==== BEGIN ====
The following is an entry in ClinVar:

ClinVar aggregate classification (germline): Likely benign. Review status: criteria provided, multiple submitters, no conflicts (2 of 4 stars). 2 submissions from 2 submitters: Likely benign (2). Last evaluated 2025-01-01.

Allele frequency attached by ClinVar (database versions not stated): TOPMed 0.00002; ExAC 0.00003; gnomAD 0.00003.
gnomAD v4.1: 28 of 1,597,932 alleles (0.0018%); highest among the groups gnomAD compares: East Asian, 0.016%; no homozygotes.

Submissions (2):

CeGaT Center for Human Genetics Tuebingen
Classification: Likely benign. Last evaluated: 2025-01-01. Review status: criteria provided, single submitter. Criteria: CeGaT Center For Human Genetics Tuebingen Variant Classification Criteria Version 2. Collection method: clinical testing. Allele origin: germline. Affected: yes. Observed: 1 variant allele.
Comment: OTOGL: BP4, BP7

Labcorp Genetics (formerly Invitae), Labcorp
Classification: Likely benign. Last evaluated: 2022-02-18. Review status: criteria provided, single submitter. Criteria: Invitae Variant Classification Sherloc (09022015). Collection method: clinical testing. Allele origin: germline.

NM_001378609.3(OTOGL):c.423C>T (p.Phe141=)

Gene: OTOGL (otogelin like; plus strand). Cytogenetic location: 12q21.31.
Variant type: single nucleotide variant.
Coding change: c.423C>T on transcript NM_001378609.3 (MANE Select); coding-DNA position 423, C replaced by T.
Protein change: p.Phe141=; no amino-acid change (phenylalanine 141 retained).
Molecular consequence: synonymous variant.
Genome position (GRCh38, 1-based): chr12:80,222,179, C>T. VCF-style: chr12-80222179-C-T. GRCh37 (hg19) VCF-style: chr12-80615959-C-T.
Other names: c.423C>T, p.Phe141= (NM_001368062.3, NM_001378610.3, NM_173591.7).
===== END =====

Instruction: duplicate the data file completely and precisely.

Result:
The following is an entry in ClinVar:

ClinVar aggregate classification (germline): Likely benign. Review status: criteria provided, multiple submitters, no conflicts (2 of 4 stars). 2 submissions from 2 submitters: Likely benign (2). Last evaluated 2025-01-01.

Allele frequency attached by ClinVar (database versions not stated): TOPMed 0.00002; ExAC 0.00003; gnomAD 0.00003.
gnomAD v4.1: 28 of 1,597,932 alleles (0.0018%); highest among the groups gnomAD compares: East Asian, 0.016%; no homozygotes.

Submissions (2):

CeGaT Center for Human Genetics Tuebingen
Classification: Likely benign. Last evaluated: 2025-01-01. Review status: criteria provided, single submitter. Criteria: CeGaT Center For Human Genetics Tuebingen Variant Classification Criteria Version 2. Collection method: clinical testing. Allele origin: germline. Affected: yes. Observed: 1 variant allele.
Comment: OTOGL: BP4, BP7

Labcorp Genetics (formerly Invitae), Labcorp
Classification: Likely benign. Last evaluated: 2022-02-18. Review status: criteria provided, single submitter. Criteria: Invitae Variant Classification Sherloc (09022015). Collection method: clinical testing. Allele origin: germline.

NM_001378609.3(OTOGL):c.423C>T (p.Phe141=)

Gene: OTOGL (otogelin like; plus strand). Cytogenetic location: 12q21.31.
Variant type: single nucleotide variant.
Coding change: c.423C>T on transcript NM_001378609.3 (MANE Select); coding-DNA position 423, C replaced by T.
Protein change: p.Phe141=; no amino-acid change (phenylalanine 141 retained).
Molecular consequence: synonymous variant.
Genome position (GRCh38, 1-based): chr12:80,222,179, C>T. VCF-style: chr12-80222179-C-T. GRCh37 (hg19) VCF-style: chr12-80615959-C-T.
Other names: c.423C>T, p.Phe141= (NM_001368062.3, NM_001378610.3, NM_173591.7).